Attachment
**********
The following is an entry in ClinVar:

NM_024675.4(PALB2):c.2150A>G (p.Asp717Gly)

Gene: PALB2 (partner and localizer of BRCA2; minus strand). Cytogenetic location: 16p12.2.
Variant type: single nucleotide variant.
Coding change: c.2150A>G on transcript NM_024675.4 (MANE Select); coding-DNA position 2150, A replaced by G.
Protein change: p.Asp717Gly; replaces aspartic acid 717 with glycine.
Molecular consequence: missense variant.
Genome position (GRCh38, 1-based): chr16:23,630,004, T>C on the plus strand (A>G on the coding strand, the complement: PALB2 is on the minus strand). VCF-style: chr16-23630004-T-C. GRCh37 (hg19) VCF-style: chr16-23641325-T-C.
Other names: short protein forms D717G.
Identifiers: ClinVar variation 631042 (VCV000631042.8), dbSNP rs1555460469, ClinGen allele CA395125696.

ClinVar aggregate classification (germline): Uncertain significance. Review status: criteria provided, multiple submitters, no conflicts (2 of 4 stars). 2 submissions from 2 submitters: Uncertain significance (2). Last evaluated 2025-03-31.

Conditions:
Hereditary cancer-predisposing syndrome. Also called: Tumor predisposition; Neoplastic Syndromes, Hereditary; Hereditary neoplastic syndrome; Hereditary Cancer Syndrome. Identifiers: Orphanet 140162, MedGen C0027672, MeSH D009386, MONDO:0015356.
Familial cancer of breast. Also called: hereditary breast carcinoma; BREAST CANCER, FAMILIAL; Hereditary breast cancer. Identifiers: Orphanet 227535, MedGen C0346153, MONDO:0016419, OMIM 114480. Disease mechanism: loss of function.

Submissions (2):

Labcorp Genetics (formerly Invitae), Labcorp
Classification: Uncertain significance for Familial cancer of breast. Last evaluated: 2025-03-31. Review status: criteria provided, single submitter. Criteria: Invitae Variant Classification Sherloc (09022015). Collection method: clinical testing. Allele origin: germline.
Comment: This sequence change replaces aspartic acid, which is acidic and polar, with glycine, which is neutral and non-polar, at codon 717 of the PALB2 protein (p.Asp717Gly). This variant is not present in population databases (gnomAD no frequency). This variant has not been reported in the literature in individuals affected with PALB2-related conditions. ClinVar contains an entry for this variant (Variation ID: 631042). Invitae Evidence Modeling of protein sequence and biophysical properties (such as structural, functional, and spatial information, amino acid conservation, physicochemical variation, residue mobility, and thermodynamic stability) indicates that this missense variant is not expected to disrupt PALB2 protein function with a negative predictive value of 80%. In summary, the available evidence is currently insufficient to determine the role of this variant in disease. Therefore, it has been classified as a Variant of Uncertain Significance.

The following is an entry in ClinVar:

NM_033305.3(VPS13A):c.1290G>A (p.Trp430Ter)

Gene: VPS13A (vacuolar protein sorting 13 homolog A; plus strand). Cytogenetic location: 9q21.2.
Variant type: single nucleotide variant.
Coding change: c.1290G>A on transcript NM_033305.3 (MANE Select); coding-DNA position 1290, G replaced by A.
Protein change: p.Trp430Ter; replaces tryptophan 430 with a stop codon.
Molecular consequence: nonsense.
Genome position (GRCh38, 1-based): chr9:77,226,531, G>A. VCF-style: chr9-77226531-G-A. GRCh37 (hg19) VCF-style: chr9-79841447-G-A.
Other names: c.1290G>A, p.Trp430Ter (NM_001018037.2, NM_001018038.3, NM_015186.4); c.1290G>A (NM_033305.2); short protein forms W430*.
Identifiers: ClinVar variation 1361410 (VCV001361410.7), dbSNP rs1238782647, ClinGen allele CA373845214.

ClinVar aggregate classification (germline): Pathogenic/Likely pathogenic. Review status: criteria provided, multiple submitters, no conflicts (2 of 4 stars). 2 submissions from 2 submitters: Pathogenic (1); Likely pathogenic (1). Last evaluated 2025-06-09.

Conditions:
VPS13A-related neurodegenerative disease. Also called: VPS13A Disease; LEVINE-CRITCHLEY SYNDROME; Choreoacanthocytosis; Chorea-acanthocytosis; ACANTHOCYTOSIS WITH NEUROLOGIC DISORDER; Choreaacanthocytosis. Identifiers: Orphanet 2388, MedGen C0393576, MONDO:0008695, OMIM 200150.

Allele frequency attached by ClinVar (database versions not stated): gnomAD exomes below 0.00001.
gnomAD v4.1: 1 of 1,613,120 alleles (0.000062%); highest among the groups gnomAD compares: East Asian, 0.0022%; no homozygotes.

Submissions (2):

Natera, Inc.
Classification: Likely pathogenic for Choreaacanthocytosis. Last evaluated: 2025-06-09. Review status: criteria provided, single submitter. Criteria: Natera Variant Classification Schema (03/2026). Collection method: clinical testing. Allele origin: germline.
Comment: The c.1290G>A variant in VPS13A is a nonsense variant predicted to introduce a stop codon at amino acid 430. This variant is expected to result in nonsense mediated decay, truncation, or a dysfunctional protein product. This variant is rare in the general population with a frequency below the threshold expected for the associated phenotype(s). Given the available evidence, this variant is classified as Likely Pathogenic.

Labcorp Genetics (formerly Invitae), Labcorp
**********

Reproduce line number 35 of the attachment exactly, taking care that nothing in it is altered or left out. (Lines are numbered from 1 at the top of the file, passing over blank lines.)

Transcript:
Natera, Inc.